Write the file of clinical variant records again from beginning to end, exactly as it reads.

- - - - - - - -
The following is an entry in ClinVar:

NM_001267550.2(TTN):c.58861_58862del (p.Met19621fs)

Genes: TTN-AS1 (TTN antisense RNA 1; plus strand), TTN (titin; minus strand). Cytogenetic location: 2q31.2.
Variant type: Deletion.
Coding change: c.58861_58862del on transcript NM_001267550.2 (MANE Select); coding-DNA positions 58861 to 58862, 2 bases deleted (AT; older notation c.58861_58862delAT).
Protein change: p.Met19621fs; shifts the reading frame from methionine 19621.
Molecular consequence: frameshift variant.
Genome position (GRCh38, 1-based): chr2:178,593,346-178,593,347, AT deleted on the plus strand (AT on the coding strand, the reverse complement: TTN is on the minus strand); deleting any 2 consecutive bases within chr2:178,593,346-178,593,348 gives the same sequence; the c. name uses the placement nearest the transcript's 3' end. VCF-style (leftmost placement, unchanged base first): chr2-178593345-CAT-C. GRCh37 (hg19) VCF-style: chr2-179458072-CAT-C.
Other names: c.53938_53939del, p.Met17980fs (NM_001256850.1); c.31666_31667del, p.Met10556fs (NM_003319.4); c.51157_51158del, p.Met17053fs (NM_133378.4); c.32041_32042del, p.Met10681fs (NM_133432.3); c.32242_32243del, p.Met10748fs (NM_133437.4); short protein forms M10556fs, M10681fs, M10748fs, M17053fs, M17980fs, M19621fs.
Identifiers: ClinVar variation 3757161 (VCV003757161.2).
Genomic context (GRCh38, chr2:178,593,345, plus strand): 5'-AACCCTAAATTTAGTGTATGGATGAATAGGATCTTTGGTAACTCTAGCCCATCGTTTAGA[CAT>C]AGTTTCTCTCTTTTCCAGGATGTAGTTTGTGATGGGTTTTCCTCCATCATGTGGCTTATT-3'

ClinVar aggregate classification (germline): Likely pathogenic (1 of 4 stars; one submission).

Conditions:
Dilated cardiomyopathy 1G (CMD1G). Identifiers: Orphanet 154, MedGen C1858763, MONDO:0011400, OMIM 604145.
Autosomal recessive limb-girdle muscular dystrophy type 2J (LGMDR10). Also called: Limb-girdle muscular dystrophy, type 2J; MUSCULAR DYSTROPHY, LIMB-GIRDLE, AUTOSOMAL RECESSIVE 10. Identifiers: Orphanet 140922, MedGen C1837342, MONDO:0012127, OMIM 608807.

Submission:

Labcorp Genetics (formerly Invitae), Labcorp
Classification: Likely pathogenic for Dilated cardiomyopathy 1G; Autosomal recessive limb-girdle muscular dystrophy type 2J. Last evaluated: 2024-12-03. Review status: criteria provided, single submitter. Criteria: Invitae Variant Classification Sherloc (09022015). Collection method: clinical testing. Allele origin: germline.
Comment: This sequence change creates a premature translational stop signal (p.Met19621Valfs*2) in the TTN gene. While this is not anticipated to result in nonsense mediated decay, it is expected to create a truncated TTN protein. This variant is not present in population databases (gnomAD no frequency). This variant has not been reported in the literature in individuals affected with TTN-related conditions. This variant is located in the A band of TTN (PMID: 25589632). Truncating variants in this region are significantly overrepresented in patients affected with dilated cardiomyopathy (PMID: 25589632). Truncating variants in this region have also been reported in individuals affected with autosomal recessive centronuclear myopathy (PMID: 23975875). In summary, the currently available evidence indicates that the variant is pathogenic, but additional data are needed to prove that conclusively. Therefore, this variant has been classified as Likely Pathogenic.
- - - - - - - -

The following is an entry in ClinVar:

NM_001267550.2(TTN):c.58861_58862del (p.Met19621fs)

Genes: TTN-AS1 (TTN antisense RNA 1; plus strand), TTN (titin; minus strand). Cytogenetic location: 2q31.2.
Variant type: Deletion.
Coding change: c.58861_58862del on transcript NM_001267550.2 (MANE Select); coding-DNA positions 58861 to 58862, 2 bases deleted (AT; older notation c.58861_58862delAT).
Protein change: p.Met19621fs; shifts the reading frame from methionine 19621.
Molecular consequence: frameshift variant.
Genome position (GRCh38, 1-based): chr2:178,593,346-178,593,347, AT deleted on the plus strand (AT on the coding strand, the reverse complement: TTN is on the minus strand); deleting any 2 consecutive bases within chr2:178,593,346-178,593,348 gives the same sequence; the c. name uses the placement nearest the transcript's 3' end. VCF-style (leftmost placement, unchanged base first): chr2-178593345-CAT-C. GRCh37 (hg19) VCF-style: chr2-179458072-CAT-C.
Other names: c.53938_53939del, p.Met17980fs (NM_001256850.1); c.31666_31667del, p.Met10556fs (NM_003319.4); c.51157_51158del, p.Met17053fs (NM_133378.4); c.32041_32042del, p.Met10681fs (NM_133432.3); c.32242_32243del, p.Met10748fs (NM_133437.4); short protein forms M10556fs, M10681fs, M10748fs, M17053fs, M17980fs, M19621fs.
Identifiers: ClinVar variation 3757161 (VCV003757161.2).
Genomic context (GRCh38, chr2:178,593,345, plus strand): 5'-AACCCTAAATTTAGTGTATGGATGAATAGGATCTTTGGTAACTCTAGCCCATCGTTTAGA[CAT>C]AGTTTCTCTCTTTTCCAGGATGTAGTTTGTGATGGGTTTTCCTCCATCATGTGGCTTATT-3'

ClinVar aggregate classification (germline): Likely pathogenic (1 of 4 stars; one submission).

Conditions:
Dilated cardiomyopathy 1G (CMD1G). Identifiers: Orphanet 154, MedGen C1858763, MONDO:0011400, OMIM 604145.
Autosomal recessive limb-girdle muscular dystrophy type 2J (LGMDR10). Also called: Limb-girdle muscular dystrophy, type 2J; MUSCULAR DYSTROPHY, LIMB-GIRDLE, AUTOSOMAL RECESSIVE 10. Identifiers: Orphanet 140922, MedGen C1837342, MONDO:0012127, OMIM 608807.

Submission:

Labcorp Genetics (formerly Invitae), Labcorp
Classification: Likely pathogenic for Dilated cardiomyopathy 1G; Autosomal recessive limb-girdle muscular dystrophy type 2J. Last evaluated: 2024-12-03. Review status: criteria provided, single submitter. Criteria: Invitae Variant Classification Sherloc (09022015). Collection method: clinical testing. Allele origin: germline.
Comment: This sequence change creates a premature translational stop signal (p.Met19621Valfs*2) in the TTN gene. While this is not anticipated to result in nonsense mediated decay, it is expected to create a truncated TTN protein. This variant is not present in population databases (gnomAD no frequency). This variant has not been reported in the literature in individuals affected with TTN-related conditions. This variant is located in the A band of TTN (PMID: 25589632). Truncating variants in this region are significantly overrepresented in patients affected with dilated cardiomyopathy (PMID: 25589632). Truncating variants in this region have also been reported in individuals affected with autosomal recessive centronuclear myopathy (PMID: 23975875). In summary, the currently available evidence indicates that the variant is pathogenic, but additional data are needed to prove that conclusively. Therefore, this variant has been classified as Likely Pathogenic.